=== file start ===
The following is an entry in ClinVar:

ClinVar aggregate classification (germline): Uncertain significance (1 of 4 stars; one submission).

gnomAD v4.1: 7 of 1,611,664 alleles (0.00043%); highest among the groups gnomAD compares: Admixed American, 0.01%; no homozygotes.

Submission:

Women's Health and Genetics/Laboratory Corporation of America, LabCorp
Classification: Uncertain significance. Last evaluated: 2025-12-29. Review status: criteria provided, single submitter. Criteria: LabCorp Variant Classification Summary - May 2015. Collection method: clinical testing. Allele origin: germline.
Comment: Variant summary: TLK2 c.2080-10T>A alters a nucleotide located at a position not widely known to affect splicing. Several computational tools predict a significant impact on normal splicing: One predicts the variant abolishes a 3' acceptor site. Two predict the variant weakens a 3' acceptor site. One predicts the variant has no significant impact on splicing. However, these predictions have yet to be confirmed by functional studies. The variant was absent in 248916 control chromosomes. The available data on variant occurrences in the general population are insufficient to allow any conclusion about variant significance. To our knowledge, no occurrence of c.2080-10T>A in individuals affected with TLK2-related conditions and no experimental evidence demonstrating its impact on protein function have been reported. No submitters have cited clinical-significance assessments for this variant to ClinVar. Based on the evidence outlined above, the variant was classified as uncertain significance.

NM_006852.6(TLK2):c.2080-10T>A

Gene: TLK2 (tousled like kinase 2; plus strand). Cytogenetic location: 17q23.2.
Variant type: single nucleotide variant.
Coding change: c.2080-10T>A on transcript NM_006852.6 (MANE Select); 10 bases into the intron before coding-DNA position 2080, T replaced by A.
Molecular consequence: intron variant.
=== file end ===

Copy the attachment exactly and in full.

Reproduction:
The following is an entry in ClinVar:

ClinVar aggregate classification (germline): Uncertain significance (1 of 4 stars; one submission).

gnomAD v4.1: 7 of 1,611,664 alleles (0.00043%); highest among the groups gnomAD compares: Admixed American, 0.01%; no homozygotes.

Submission:

Women's Health and Genetics/Laboratory Corporation of America, LabCorp
Classification: Uncertain significance. Last evaluated: 2025-12-29. Review status: criteria provided, single submitter. Criteria: LabCorp Variant Classification Summary - May 2015. Collection method: clinical testing. Allele origin: germline.
Comment: Variant summary: TLK2 c.2080-10T>A alters a nucleotide located at a position not widely known to affect splicing. Several computational tools predict a significant impact on normal splicing: One predicts the variant abolishes a 3' acceptor site. Two predict the variant weakens a 3' acceptor site. One predicts the variant has no significant impact on splicing. However, these predictions have yet to be confirmed by functional studies. The variant was absent in 248916 control chromosomes. The available data on variant occurrences in the general population are insufficient to allow any conclusion about variant significance. To our knowledge, no occurrence of c.2080-10T>A in individuals affected with TLK2-related conditions and no experimental evidence demonstrating its impact on protein function have been reported. No submitters have cited clinical-significance assessments for this variant to ClinVar. Based on the evidence outlined above, the variant was classified as uncertain significance.

NM_006852.6(TLK2):c.2080-10T>A

Gene: TLK2 (tousled like kinase 2; plus strand). Cytogenetic location: 17q23.2.
Variant type: single nucleotide variant.
Coding change: c.2080-10T>A on transcript NM_006852.6 (MANE Select); 10 bases into the intron before coding-DNA position 2080, T replaced by A.
Molecular consequence: intron variant.